Appearing at the Festival November 2-6, 2011.
Augusten Burroughs (Keynoter)
Augusten Burroughs‘ memoirs about his unconventional childhood and battles with addiction are hilarious, caustic and brutally candid. Burroughs, who has no formal education beyond grade school, moved to San Francisco at 19 and forged a highly successful career in advertising. He began writing at age 34 and his first published book, a novel titled Sellevision, was released in 2000. His writing has appeared in numerous publications. Augusten is also known as an effective, inspiring and unscripted speaker.
Recommended Reading: Running With Scissors, Dry and Magical Thinking.
Heidi Durrow grew up as a child of two cultures and languages: an African-American enlisted Air Force man and a white Danish woman. Her debut novel, The Girl Who Fell From the Sky, received Barbara Kingsolver’s 2008 Bellwether Prize for Literature of Social Change, and was named one of the best novels of 2010 by the Washington Post, a Top 10 Book of 2010 by The Oregonian, and a Top 10 Debut of 2010 by Booklist. . Durrow, originally from Portland, OR, is a former corporate attorney, a former journalist, a former Life Skills trainer for NBA and NFL athletes, a podcaster and a festival producer.
Recommended Reading: The Girl Who Fell From the Sky
Recipient of The Nature of Words’ 2011 Caldera Special Recognition Award
William Kittredge is an icon among Western writers. He grew up on the cattle ranch his grandfather built in southeastern Oregon’s Lake County, the setting for his memoir, Hole in the Sky. After a series of personal and philosophical struggles, he left ranching for writing. Kittredge became a major cultural voice with his collection of essays, Owning It All, which was said to “map the emotional terrain of the West.” Kittredge taught at the University of Montana for 29 years, and now is Regents Professor of English and Creative Writing Emeritus. He has received numerous awards including a Stegner Fellowship at Stanford and Writing Fellowships from the National Endowment for the Arts.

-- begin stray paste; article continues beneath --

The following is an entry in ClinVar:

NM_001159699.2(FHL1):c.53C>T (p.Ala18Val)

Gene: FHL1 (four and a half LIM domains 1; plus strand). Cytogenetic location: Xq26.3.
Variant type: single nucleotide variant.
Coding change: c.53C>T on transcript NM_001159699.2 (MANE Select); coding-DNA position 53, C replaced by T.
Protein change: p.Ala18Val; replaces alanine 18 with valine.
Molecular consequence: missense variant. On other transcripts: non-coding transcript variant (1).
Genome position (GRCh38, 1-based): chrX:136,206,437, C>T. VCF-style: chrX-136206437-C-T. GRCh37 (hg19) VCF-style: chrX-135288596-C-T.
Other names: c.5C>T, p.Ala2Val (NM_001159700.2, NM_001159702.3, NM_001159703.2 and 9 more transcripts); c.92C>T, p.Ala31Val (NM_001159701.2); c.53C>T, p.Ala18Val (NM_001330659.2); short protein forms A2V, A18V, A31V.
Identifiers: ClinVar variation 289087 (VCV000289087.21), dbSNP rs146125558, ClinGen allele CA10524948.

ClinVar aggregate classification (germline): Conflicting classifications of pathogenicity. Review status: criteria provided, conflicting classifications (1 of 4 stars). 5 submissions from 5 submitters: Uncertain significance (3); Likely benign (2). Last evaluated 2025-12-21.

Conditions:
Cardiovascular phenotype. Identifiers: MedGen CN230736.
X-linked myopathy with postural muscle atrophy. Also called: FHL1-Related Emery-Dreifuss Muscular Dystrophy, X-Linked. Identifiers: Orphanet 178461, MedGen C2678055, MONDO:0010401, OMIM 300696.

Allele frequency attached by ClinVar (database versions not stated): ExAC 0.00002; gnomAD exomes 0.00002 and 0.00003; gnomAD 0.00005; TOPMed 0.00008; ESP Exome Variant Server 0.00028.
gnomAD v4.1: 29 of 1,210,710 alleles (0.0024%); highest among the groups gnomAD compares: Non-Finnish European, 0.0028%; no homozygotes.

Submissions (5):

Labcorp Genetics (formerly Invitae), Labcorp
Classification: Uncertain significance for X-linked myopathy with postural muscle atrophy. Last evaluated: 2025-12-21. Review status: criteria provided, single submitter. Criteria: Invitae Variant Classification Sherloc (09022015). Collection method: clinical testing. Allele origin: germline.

Recommended Reading: The Willow Field and The Next Rodeo: New and Selected Essays
Nancy Mairs was born in Long Beach, CA, and grew up north of Boston. She is one of the most highly respected writers of literary non-fiction and the personal essay. She has taught writing and literature at Salpointe Catholic High School, the University of Arizona, and the University of California at Los Angeles. Mairs was awarded the 1984 Western States Book Award in poetry for In All the Rooms of the Yellow House. Mairs spiritual autobioigraphy is titled Remembering the Bones. She earned an MFA in creative writing and a Ph.D. in English literature from the University of Arizona, and is the recipient of a National Endowment for the Arts fellowship.
Recommended Reading: A Troubled Guest: Life and Death Stories and Waist-High in the World: A Life Among the Nondisabled
Seth Mnookin is an award-winning journalist and author. His most recent book, The Panic Virus: A True Story of Medicine, Science, and Fear, uses a combination of investigative reporting, intellectual and scientific history, and sociological analysis to explore the controversies over vaccines and their rumored connection to developmental disorders. He is also the author of the 2006 New York Times-bestseller about the rise of the Boston Red Sox, Feeding the Monster: How Money, Smarts, and Nerve Took a Team to the Top. Mnookin has written for The New York Times, The Washington Post, New York, Slate, Wired, and Spin. He is a graduate of Harvard, and was a 2004 Joan Shorenstein Fellow at Harvard’s Kennedy School of Government.